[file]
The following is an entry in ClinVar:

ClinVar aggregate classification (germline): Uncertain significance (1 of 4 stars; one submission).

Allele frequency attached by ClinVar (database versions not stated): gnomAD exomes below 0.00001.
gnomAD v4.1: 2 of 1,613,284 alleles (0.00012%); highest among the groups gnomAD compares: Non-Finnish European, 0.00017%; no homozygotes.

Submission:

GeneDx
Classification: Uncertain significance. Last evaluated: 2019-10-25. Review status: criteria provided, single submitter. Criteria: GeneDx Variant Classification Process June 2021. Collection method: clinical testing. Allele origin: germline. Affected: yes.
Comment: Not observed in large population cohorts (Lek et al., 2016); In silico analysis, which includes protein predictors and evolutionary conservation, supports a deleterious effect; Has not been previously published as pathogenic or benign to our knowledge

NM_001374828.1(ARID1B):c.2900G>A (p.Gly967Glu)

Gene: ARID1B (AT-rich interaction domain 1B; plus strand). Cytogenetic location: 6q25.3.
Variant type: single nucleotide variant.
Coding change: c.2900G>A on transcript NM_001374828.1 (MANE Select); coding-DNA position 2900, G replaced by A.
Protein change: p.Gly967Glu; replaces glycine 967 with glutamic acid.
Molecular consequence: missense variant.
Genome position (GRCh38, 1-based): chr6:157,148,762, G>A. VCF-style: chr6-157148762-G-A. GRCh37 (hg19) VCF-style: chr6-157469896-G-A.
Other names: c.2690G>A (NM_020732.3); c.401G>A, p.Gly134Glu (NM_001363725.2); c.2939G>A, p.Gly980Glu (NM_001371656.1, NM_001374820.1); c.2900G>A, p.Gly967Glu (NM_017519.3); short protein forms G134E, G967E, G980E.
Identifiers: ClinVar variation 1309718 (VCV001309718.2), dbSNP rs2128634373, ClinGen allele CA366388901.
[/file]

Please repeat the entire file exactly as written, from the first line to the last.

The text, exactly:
The following is an entry in ClinVar:

ClinVar aggregate classification (germline): Uncertain significance (1 of 4 stars; one submission).

Allele frequency attached by ClinVar (database versions not stated): gnomAD exomes below 0.00001.
gnomAD v4.1: 2 of 1,613,284 alleles (0.00012%); highest among the groups gnomAD compares: Non-Finnish European, 0.00017%; no homozygotes.

Submission:

GeneDx
Classification: Uncertain significance. Last evaluated: 2019-10-25. Review status: criteria provided, single submitter. Criteria: GeneDx Variant Classification Process June 2021. Collection method: clinical testing. Allele origin: germline. Affected: yes.
Comment: Not observed in large population cohorts (Lek et al., 2016); In silico analysis, which includes protein predictors and evolutionary conservation, supports a deleterious effect; Has not been previously published as pathogenic or benign to our knowledge

NM_001374828.1(ARID1B):c.2900G>A (p.Gly967Glu)

Gene: ARID1B (AT-rich interaction domain 1B; plus strand). Cytogenetic location: 6q25.3.
Variant type: single nucleotide variant.
Coding change: c.2900G>A on transcript NM_001374828.1 (MANE Select); coding-DNA position 2900, G replaced by A.
Protein change: p.Gly967Glu; replaces glycine 967 with glutamic acid.
Molecular consequence: missense variant.
Genome position (GRCh38, 1-based): chr6:157,148,762, G>A. VCF-style: chr6-157148762-G-A. GRCh37 (hg19) VCF-style: chr6-157469896-G-A.
Other names: c.2690G>A (NM_020732.3); c.401G>A, p.Gly134Glu (NM_001363725.2); c.2939G>A, p.Gly980Glu (NM_001371656.1, NM_001374820.1); c.2900G>A, p.Gly967Glu (NM_017519.3); short protein forms G134E, G967E, G980E.
Identifiers: ClinVar variation 1309718 (VCV001309718.2), dbSNP rs2128634373, ClinGen allele CA366388901.